Was it remarkable? No. Not in a technical sense.

But to me that Port was glorious, and I’ll remember those few sips for the rest of my life.

Nov 10, 2010

St. Helena Media Wine Tasting 2010

The Rudd Center  (Credit: Suzanne Rodriguez)
Last week I attended an exciting annual event, the media tasting of wines from Appellation St. Helena (ASH), one of fourteen sub-appellations within the Napa Valley Appellation.

This year’s tasting was again held in the Rudd Center for Professional Wine Studies on the California campus of the Culinary Institute of America, just north of St. Helena. On its exterior the Rudd Center is a handsome, ancient stone building; inside, thanks to a multi-million-dollar renovation a few years back, it’s a sleek and modern state-of-the-art destination for wine studies. Our event was held in the Tasting Theatre where, beside each seat, is a light box to examine a wine’s color and a small sink for easy wine disposal.

Inspecting the wine's color  (Credit: Culinary Institute of America)


People often ask how I can drive home after tasting so many wines, and the answer is simple: I taste but rarely swallow. Like most others sitting in that room, I use the provided spit cup. The  idea of spit cups makes some people squeamish, but they're simply a practical tool if you're tasting many wines. Once in a great while I like a wine so much that I throw caution to the wind. I probably did that five times in the St. Helena Tasting. To paraphrase Elaine's pronouncement about sponges in an episode of Seinfeld, I consider such wines to be "swallow-worthy."

The Tasting Theatre, with first flight prepared for takeoff   (Credit: Suzanne Rodriguez)

 We tasted 52 wines in five flights, with a short break in between as glasses were replaced and the next flight poured. Here are my top picks, with the suggested retail price, in no particular order:
  • Jaffe 2007 Metamorphosis ($58): This proprietary blend (85% Cabernet, 15% Merlot) has a beautiful and bright color. It was perfectly balanced, with lots of ripe fruit and just the right amount of acidity. I was also enthused about the Jaffe 2008 Transformation ($58), a 60/40 Cabernet Sauvignon/Merlot blend—soft, floral, yummy. Jaffe Estate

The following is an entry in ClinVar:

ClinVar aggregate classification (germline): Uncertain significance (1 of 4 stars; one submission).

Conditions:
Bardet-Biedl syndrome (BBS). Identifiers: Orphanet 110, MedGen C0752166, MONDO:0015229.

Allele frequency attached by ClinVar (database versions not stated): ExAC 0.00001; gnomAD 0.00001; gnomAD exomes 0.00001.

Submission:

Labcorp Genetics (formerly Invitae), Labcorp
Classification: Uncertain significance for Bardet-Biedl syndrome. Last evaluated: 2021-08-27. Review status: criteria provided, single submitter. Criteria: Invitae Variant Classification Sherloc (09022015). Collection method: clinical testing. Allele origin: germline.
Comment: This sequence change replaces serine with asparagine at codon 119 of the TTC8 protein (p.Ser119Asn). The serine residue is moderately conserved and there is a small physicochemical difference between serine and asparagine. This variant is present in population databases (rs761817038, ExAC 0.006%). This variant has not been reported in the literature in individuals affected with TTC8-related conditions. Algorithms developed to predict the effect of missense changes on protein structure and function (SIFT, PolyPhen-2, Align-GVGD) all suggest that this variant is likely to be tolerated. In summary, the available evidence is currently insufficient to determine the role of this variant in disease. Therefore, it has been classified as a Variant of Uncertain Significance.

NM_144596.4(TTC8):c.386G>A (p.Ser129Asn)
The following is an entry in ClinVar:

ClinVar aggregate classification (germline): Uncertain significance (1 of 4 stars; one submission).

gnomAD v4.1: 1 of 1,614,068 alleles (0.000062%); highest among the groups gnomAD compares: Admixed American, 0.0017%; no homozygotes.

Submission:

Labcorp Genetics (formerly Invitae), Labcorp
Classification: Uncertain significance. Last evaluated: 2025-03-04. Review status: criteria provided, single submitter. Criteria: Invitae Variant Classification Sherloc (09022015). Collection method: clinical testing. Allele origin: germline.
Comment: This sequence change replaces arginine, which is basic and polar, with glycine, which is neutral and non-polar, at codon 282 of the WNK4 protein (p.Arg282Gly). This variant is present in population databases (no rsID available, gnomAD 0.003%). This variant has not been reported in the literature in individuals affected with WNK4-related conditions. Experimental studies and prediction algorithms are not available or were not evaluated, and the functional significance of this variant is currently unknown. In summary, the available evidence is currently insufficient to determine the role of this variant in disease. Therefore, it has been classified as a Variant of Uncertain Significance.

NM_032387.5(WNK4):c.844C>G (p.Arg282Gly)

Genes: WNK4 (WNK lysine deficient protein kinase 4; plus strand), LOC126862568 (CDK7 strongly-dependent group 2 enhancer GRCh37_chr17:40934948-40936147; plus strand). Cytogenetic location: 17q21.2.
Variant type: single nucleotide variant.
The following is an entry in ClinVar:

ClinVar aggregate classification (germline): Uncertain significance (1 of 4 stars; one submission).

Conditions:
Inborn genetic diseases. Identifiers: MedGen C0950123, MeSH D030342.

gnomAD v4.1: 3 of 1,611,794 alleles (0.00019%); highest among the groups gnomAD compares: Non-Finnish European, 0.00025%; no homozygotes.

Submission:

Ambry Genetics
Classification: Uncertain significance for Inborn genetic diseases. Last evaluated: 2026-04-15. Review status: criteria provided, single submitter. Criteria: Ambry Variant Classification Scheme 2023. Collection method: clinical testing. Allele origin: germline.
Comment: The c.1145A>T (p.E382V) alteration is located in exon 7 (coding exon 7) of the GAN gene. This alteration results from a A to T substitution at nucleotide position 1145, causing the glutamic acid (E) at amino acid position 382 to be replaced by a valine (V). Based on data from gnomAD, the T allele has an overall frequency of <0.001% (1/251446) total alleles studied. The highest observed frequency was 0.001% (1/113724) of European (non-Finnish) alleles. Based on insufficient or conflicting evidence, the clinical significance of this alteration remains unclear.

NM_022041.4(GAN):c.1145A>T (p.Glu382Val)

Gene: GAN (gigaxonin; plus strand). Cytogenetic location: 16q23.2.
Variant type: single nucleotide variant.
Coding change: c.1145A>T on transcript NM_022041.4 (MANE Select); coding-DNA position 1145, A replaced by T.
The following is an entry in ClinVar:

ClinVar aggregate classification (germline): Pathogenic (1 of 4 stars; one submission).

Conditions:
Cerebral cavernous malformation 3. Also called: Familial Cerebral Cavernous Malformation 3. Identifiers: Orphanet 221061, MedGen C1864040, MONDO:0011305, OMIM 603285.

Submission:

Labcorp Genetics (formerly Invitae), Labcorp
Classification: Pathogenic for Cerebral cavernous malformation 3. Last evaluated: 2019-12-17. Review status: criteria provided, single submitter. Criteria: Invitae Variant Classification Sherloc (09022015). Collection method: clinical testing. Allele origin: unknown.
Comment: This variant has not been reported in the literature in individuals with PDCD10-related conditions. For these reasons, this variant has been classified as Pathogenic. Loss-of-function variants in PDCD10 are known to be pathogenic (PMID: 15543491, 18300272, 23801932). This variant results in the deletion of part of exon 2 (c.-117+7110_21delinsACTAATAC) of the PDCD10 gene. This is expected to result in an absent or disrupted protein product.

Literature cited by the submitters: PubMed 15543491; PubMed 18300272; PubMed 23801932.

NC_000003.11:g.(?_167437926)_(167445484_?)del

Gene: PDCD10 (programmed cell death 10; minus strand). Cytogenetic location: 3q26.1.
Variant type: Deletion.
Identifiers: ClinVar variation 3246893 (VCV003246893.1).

• Eglehoff 2007 Walton Cabernet Sauvignon ($45): Very deep color, flowery aroma. Rich, perfumed flavor. Should develop increasing complexity. Good value. The Eglehoff 2007 Cabernet Sauvignon ($75) was just as good. Egelhoff Wines
  • Calafia Cellars 2006 La Reine ($65): This red meritage blend is composed of 68% Cabernet Sauvignon, 22% Petite Verdot, and 10% Malbec. One sip of this wine and we were instant friends. In technical terms, it was simply delish! This one navigated past my interior guardian and was declared “swallow-worthy.” Calafia Cellars
A partial lineup of wines tasted    (Credit: Suzanne Rodriguez)
  • Chase Cellars 2007 Hayne Vineyard Zinfandel ($45): A big, smooth Zin with a nice long finish. If, like me, you like big Zins, this is a must-try. I liked the Chase Cellars 2007 Hayne Vineyard Zinfandel ($45) almost, but not quite, as much. Chase Cellars
  • Midsummer Cellars 2007 Cabernet Sauvignon ($40). Lots of berry, fruit-forward, balanced. A lovely wine and, for Napa Cabernet Sauvignon, a good value. Midsummer Cellars
  • Charnu 2007 Cabernet Sauvignon ($75): Deep-garnet color, lots of berry, full-bodied, complex and layered. A  newish addition to Napa, and one to watch. Charnu Winery
  • Spottswoode Estate 2007 Cabernet Sauvignon ($130): Excellent, even exciting wine—everything works harmoniously in this one. Spottswoode Estate
View from my seat     (Credit: Suzanne Rodriguez)
  • Titus Vineyards 2007 Cabernet Sauvignon ($41): A top value pick of the day. A wonderful wine, an enticing aroma, lots of intense berry flavor. It had a nice long finish, too. The 2007 Titus Reserve Cabernet Sauvignon ($63) was equally excellent. Titus Vineyards
  • Varozza Vineyards 2007 Cabernet Sauvignon ($45): Deep garnet color, balanced, lovely, lots of minerality, rich and earthy. A lovely wine, a good value. I also really liked Varozza’s 2007 Petite Sirah ($35), with notable purple fruits, good balance, approachable tannins. Varozza Vineyards
  • Vineyard 29 2007 29 Estate Cabernet Sauvignon ($225): The most expensive wine on the tasting menu, so of course I was geared up to be hyper-critical. However, I liked it a lot. This Cab is extremely harmonious—and yet it’s very layered and complex. You take a sip, and the story just keeps unfolding while you sit there. Lots of fruit, very long finish. I also enjoyed the mellower 2007 Vineyard 29 Aida Estate CS ($175).  Vineyard 29
  • Robert Biale 2008 Old Kraft Zinfandel ($44): Yes! Co-fermented with Petite Sirah from the same vineyard—just like farmers did a century ago—this is one amazing Zinfandel with oodles of complexity. If you buy this, lay it down for a few years. I was also a great fan of the Biale 2008 Thomann Station Petite Sirah ($50)—a beautiful wine! Robert Biale Vineyards
  • Salvestrin Estate Winery 2008 Estate Petite Sirah ($48): Dense perfumed aroma, very dark garnet color, huge plum and berry, excellent finish. Salvestrin Winery
Empty your spit cups!   (Credit: Suzanne Rodriguez)
  • Trinchero 2008 Central Park West Petit Verdot ($50): I love Petite Verdot, which is usually found in blends and not by itself. But a few Napa wineries are beginning to highlight this varietal on its own. Trinchero’s Petite Verdot is smooth and lovely, an excellent example of the grape. Trinchero Family Estates
  • Wolf Family Vineyards 2007 Estate Cabernet Franc ($60): Blended with 9% Cabernet Sauvignon, this Cabernet Franc is elegant and supple. Terrific wine. Wolf Family Vineyards
  • Ballentine Vineyards 2008 Petite Sirah ($24): One of my favorite wines all day. Cherry, berry, lots of depth, and a long and happy finish. A big wine. Great value! Ballentine Vineyards